Irma Blank: Gehen / Stephen Rosenthal: Notations
P420 is pleased to announce the opening on Saturday 6 May, at 3PM, of two solo exhibitions by Irma Blank (Celle, 1934 – Milan, 2023) and Stephen Rosenthal (Washington D.C., 1935), with the most recent works of both artists. The exhibitions, organized separately in the two rooms of the gallery, share this fact of featuring the latest production – which also becomes the last, in the case of Irma Blank, due to her recent passing – of both artists: the cycle titled Gehen, second life by Irma Blank, then interpreted in very recent period in the version Ways, also included in the show, and the canvases and works on paper of the series Notations by Stephen Rosenthal, made from 2019 to 2022.
After almost 50 years of work, which began in 1968 when she was still living in Sicily, and then continued over the decades in Milan, where the artist moved in the early 1970s, Irma Blank became immobilized on the right side of her body due to a health problem, starting in 2016. After several months in which she was only partially able to recoup her strength and motivation, Blank decided to concentrate not on what she had lost, but on what remained, taking up her pencils, markers and ballpoint pens to return to making her works, though this time with the left hand only.
Gehen, second life is the result of this self-taught process. Every work in the series consists of a single or double page, or multiple pages in a row, with lines that imply – as in all the artist’s work – the appearance of a text without narrating, describing, without being readable, because once again – this time in a profound, moving manner – they represent the trace of Blank’s very existence, her own story told through something other than words.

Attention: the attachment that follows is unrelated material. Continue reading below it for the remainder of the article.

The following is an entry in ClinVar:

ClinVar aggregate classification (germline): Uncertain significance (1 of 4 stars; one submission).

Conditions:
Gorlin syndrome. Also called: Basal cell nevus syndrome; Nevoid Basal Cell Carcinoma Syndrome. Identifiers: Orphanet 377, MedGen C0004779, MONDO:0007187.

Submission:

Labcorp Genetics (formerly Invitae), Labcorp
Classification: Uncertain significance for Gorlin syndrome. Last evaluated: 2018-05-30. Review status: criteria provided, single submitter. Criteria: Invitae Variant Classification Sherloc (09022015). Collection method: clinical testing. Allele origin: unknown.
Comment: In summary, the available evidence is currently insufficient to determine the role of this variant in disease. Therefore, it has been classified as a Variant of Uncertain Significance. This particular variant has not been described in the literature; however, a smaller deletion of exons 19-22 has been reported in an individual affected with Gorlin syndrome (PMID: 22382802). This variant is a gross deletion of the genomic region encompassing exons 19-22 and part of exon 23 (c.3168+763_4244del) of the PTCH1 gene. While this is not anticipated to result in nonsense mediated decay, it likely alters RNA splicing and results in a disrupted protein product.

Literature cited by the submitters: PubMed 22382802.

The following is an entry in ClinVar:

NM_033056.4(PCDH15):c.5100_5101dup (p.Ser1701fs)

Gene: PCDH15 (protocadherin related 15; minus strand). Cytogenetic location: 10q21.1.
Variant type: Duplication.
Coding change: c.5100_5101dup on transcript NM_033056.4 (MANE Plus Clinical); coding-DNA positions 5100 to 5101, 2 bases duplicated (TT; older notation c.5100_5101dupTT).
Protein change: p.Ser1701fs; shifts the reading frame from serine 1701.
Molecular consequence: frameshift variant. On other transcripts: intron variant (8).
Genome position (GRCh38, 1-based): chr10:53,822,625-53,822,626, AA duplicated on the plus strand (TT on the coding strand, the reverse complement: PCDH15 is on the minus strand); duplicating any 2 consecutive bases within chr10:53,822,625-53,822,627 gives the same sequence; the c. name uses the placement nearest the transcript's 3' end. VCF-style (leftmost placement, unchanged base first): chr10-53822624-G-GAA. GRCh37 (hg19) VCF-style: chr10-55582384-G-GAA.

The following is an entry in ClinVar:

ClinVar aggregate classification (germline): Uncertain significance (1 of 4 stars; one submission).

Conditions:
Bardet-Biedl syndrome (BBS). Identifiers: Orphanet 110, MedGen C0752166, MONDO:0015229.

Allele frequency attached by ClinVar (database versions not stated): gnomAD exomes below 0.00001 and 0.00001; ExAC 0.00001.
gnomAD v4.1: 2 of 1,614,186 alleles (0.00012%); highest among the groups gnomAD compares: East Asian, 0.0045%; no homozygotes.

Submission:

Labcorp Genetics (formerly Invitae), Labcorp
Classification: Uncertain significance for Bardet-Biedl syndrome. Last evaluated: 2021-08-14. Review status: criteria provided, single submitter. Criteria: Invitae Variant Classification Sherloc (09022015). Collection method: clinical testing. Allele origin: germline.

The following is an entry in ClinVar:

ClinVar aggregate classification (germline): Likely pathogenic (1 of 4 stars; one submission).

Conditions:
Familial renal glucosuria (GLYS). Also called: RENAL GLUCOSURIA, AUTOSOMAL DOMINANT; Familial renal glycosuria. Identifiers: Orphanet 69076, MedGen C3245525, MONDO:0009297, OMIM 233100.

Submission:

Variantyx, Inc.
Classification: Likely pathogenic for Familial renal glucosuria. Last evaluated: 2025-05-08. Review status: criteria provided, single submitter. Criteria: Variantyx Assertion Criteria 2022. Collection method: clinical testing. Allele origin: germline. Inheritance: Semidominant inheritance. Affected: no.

"I think we are inside our making through our body, in time – Irma Blank wrote in 2018. – Time accompanies us, but we do the same thing with time, and as we proceed every occurrence, including the errors, finds a balance, until life coincides with the path of the signs, a path that extends from the beginning to the end. This movement is legible in all my works, but recently there has been a personal event that has an impact on me, an illness that prevents me from being able to walk any longer. As always happens, first there is a lack, a painful situation, and the creative gesture stems from there. Now I have a very different relationship with what I do: before this block I always went from inside towards the outside, I always thought of the hand as the tool to go towards others. Now I think about the foot, the ground, the space to cross. For a year and a half, I have called all my new works Gehen, second life: and you see, in these works I move once more, I live in the going.”
“Something passes through these lines – writes Riccardo Venturi in the essay that accompanies the exhibition – just as electricity passes through a wire. At a more elementary level, what passes is time: the physical – or, as people say with an extraordinary adjective – material time that is employed to trace them, and at this point it matters little where the line begins and in which direction it is headed. Even if we invert the order with which we observe them (the same is true of a handwritten or printed text), the fact remains that they translate, measure and visualize the time of their making. They cannot deny it in the way they can deny the alphanumeric code; at best, they can find an original way to bear witness to that temporal passage. (...) An inner seismograph – Venturi continues – where the tip of the pen becomes a device that translates a sensation. Or perhaps all that remains is to let the hand flow, to abandon oneself to the pleasure of tracing a line, a logic of scribbling that is inseparable from the practice of drawing. Rather than capturing a mood, these lines portray a breath, as if Blank had found a graphic way to breathe, always equal and always different. Displayed one beside the next, her drawings continue in our mind, making the series a cycle without a beginning and without an end.”